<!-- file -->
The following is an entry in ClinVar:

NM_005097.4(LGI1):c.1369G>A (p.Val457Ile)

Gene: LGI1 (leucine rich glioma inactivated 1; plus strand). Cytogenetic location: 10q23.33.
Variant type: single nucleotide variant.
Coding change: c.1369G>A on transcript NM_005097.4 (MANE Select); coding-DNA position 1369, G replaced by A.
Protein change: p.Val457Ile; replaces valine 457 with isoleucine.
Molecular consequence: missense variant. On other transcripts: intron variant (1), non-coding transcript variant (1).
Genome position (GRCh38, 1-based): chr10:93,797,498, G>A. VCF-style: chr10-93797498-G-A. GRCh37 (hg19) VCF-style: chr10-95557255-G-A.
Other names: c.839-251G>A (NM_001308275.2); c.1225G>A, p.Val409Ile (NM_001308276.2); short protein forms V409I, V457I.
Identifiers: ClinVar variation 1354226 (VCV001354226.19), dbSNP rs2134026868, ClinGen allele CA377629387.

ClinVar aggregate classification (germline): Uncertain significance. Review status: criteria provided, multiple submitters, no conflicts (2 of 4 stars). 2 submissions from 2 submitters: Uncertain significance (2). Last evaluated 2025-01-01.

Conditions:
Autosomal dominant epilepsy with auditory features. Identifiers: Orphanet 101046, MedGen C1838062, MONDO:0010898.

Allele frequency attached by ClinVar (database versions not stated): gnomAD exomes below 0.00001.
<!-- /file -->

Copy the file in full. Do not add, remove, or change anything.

The following is an entry in ClinVar:

NM_005097.4(LGI1):c.1369G>A (p.Val457Ile)

Gene: LGI1 (leucine rich glioma inactivated 1; plus strand). Cytogenetic location: 10q23.33.
Variant type: single nucleotide variant.
Coding change: c.1369G>A on transcript NM_005097.4 (MANE Select); coding-DNA position 1369, G replaced by A.
Protein change: p.Val457Ile; replaces valine 457 with isoleucine.
Molecular consequence: missense variant. On other transcripts: intron variant (1), non-coding transcript variant (1).
Genome position (GRCh38, 1-based): chr10:93,797,498, G>A. VCF-style: chr10-93797498-G-A. GRCh37 (hg19) VCF-style: chr10-95557255-G-A.
Other names: c.839-251G>A (NM_001308275.2); c.1225G>A, p.Val409Ile (NM_001308276.2); short protein forms V409I, V457I.
Identifiers: ClinVar variation 1354226 (VCV001354226.19), dbSNP rs2134026868, ClinGen allele CA377629387.

ClinVar aggregate classification (germline): Uncertain significance. Review status: criteria provided, multiple submitters, no conflicts (2 of 4 stars). 2 submissions from 2 submitters: Uncertain significance (2). Last evaluated 2025-01-01.

Conditions:
Autosomal dominant epilepsy with auditory features. Identifiers: Orphanet 101046, MedGen C1838062, MONDO:0010898.

Allele frequency attached by ClinVar (database versions not stated): gnomAD exomes below 0.00001.